The Rule of Thirds is one of the most commonly used methods of photography composition. This is a perfect technique that beginners can quickly learn and start using to take better photos right away.
With the rule of thirds, you mentally divide the image using 2 horizontal lines and 2 vertical lines. Your subject and / or primary elements are then placed near those dividing lines or where the lines intersect.
The grid above might already look familiar to you. It is commonly displayed as a guide in most camera viewfinders, LCD screens and in many smartphone camera apps.
How to Use the Rule of Thirds
As with creating any photo, the first step is to determine what the main subject is and recognizing any other key points of interest. Once you have this figured out, you can start to think about how you can compose those elements using the rule of thirds. Let’s look at some examples.
In the photo above, I actually used both of the vertical thirds to compose the photo. First, I placed my model directly on the left third dividing line. However, the graffiti on the right was a bit too distracting.
So, I stepped back and positioned myself behind a large metal pole, allowing it to go out of focus and fill the right third of the frame. This helped eliminate distractions and resulted in a more balanced image.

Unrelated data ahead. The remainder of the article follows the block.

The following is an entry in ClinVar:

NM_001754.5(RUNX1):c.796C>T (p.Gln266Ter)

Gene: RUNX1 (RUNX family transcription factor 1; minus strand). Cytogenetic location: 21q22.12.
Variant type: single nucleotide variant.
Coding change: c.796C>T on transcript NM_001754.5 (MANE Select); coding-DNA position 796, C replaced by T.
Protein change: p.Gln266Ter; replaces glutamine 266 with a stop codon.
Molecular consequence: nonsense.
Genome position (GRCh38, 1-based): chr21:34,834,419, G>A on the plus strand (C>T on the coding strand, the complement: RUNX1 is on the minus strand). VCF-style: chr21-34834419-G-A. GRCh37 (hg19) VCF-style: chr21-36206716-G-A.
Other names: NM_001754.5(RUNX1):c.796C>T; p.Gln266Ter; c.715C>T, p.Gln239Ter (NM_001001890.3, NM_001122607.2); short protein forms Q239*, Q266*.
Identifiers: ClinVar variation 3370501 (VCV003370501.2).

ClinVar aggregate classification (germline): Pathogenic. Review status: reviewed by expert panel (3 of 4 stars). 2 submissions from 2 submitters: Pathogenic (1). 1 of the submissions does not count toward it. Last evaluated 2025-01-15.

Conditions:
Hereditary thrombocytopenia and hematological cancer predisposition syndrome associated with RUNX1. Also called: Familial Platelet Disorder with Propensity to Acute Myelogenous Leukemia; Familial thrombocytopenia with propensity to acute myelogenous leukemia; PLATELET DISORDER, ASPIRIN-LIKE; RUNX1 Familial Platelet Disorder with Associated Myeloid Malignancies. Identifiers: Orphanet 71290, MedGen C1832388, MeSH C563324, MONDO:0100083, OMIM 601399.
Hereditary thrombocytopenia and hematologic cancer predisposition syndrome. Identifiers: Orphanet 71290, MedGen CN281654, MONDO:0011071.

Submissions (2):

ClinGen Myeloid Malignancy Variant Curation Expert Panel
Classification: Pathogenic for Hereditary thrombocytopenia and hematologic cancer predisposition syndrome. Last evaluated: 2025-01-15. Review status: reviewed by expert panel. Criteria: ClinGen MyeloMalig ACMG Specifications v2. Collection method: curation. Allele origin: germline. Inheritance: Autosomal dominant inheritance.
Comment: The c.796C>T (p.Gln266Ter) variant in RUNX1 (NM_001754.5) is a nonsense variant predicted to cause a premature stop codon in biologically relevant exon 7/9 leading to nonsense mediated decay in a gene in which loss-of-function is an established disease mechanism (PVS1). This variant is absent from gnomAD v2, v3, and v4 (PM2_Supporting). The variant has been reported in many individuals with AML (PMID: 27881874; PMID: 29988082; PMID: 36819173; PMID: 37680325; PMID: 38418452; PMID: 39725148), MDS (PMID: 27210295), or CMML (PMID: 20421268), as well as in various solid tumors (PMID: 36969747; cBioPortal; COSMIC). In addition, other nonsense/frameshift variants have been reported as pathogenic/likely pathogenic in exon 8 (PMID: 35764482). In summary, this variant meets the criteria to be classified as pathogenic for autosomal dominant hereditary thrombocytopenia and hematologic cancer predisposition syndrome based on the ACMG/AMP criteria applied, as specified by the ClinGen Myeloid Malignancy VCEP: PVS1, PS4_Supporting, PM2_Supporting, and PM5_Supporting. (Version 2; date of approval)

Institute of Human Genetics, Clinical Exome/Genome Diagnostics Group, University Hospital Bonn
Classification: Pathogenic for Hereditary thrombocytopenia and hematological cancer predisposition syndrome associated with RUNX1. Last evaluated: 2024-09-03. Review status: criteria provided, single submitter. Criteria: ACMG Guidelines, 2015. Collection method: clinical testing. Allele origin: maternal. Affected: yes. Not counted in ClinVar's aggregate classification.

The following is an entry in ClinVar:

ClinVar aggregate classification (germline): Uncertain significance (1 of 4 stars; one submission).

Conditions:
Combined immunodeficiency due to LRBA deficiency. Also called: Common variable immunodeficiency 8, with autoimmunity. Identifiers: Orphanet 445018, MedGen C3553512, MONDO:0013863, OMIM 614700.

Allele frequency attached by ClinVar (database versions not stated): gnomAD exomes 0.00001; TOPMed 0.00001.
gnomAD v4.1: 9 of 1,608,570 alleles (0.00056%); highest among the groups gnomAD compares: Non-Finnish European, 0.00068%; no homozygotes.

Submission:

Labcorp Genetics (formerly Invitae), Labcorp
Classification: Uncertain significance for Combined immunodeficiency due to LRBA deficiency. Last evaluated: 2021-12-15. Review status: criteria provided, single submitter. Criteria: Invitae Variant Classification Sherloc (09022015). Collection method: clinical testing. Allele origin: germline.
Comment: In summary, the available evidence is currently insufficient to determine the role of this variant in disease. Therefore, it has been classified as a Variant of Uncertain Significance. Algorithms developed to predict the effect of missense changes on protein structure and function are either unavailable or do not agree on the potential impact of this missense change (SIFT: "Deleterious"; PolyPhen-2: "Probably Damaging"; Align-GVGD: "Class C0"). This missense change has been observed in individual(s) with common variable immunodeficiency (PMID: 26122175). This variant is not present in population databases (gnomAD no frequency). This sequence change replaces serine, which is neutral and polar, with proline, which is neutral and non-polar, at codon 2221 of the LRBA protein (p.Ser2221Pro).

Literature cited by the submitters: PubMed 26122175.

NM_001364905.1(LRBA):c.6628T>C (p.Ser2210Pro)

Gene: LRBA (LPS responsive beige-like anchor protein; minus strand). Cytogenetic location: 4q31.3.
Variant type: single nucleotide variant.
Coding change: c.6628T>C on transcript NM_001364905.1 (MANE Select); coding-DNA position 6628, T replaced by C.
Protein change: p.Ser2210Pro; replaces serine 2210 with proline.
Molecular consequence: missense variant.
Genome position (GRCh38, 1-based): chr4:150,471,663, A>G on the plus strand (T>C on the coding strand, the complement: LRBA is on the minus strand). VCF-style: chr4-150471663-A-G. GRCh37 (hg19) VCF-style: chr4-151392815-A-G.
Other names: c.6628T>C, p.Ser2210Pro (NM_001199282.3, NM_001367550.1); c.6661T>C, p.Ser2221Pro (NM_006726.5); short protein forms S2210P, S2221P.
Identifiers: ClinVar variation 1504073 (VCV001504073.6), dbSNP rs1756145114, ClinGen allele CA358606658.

For the photo of the John Deere Chinese Pavilion at the Robert D. Ray Asian Gardens in Des Moines, I also composed using 2 different thirds. However this time, I’m using both vertical and horizontal lines.
I placed the horizon on the lower horizontal third. My primary subject is then anchored firmly into the foreground by using the right vertical dividing line.
For the portrait above, I’m using 3 sections from the rule of thirds. My model is posed along the right third dividing line. The rocks fill the left third of the frame and by posing him so that his legs stretch out, he completes the gap between the rocks and allows the foreground to fill the bottom horizontal third.
In the first three examples, I use the entire space of a third or a dividing line to compose my points of interest. However, there’s one more way that you can use the rule of thirds and that is with the intersecting points.
For the statue of the little girl in the forest, I simple used a single point. The girl is looking up and to the right. So, I placed her on the lower left intersecting point, allowing her to look out into the negative space of the frame.
Breaking the Rule of Thirds
All rules are meant to be broken, or at least bent from time to time. So, think of the rule of thirds as more of a guideline and play with it. Subjects do not need to be placed directly on a dividing line or precisely at an intersecting point.
Try moving them further away from the lines and out to the edges of the frame. Experiment with the subject placement in your rule of thirds compositions and see what happens.